In March of 2000, Activision and Raven released upon the unsuspecting gaming world a tour de force of gaming goodness. Based upon a heavily-modified Quake2 engine and Raven's custom GHOUL engine, the original Soldier of Fortune took the consumer market by storm. Receiving both accolades and condemnations from the press, it was sure to secure a place in gaming history, regardless of its commercial success.
A little over two years later, Activision and Raven are back with the second installment of this now sacred franchise. Stepping up to the Quake 3 Arena engine and Raven's newer GHOUL2 engine, Soldier of Fortune 2: Double Helix is sure to be a bloodier and rougher ride by any definition.
Double Helix picks up where the first game left off, with you taking on the role of the "consultant" John Mullins, an operative for a covert counter-terrorism operation known only as "The Shop." In this episode, terrorists worldwide are developing biological weapons of mass destruction. Too abstract of a battle for the western world to legitimize becoming officially involved in, they outsource their counter-terror needs to this "shop."
As it is based on the Quake 3 Engine, Double Helix is relatively easy to configure and get underway with. However, keep in mind that this is a heavily modified Quake 3 engine. The settings you are used to in Q3A simply are not going to cut it here because of the enhancements Raven has made to the engine. This is a trend I have noticed across the board with games licensing the Q3A engine. We at SLCentral recently reviewed Dark Forces 3: Jedi Knight 2 and noticed a similar coincidence with its usage of the Q3A engine.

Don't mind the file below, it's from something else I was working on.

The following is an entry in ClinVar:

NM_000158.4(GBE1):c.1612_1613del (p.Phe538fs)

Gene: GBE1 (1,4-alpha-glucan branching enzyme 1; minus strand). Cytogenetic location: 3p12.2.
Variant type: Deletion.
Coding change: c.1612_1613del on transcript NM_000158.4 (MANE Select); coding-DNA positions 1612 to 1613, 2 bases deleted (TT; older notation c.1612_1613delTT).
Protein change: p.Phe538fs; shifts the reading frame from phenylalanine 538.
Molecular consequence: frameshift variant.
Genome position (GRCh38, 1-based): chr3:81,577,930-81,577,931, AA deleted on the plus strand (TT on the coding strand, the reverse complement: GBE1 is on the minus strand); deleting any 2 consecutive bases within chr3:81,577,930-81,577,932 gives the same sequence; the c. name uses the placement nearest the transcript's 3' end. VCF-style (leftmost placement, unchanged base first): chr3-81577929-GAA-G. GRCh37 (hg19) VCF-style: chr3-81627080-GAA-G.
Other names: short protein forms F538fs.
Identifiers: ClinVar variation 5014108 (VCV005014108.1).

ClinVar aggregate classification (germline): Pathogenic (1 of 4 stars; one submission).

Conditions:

In game, Double Helix behaves like just about every other FPS you have come to reckon with. It is very easy to become familiar with how to navigate the world and, depending on your key configuration, interact with it as well. One of the first things I noticed about Double Helix was its focus on creating a genuinely believable story and putting the player into a scenario that could actually exist. Story is everywhere in this game. You, as John Mullins, must complete the missions for reasons far and above simply "eradicating the bad guys." There are consequences to what you and do and a reason for your existence in the world.
Graphically, Double Helix is stellar. The weapons are modeled well and behave as one would expect their real-life counterparts to behave. The only objection I have to the game items is the night vision goggles. When in NV mode, the green and yellow image is not as true to real NV goggles as I have become accustomed to with Tom Clancy's Rainbow Six and Ghost Recon games. A minor issue, for sure, but a notable one for those people accustomed to more accurately modeled goggles.
The environs that you explore in your adventures are all well thought out and rarely completely linear in nature. One issue I noted, however, was how the interior environments rarely seemed to be as "small" as their exterior representations portray them to be. For example, on the first mission you are to infiltrate a hotel discreetly. As you approach the hotel you get a general idea of its size. However, once you actually infiltrate said hotel, you discover that its interior is simply massive. Much, much more so than its exterior had lead you to believe. While this could theoretically lead to breaking your feeling of suspended disbelief, the pacing of the game leaves little time for that.
The AI engine is another component worthy of mention. These enemies are good: real good. They dodge rounds and shrapnel, use buddy teams to track you down, and are generally just really good soldiers. Lower order enemies make more mistakes and are more brazen than their season higher-order counterparts. In text it seems like something very minute, but in-game it is the difference between knowing you are playing a game and believing you're really there.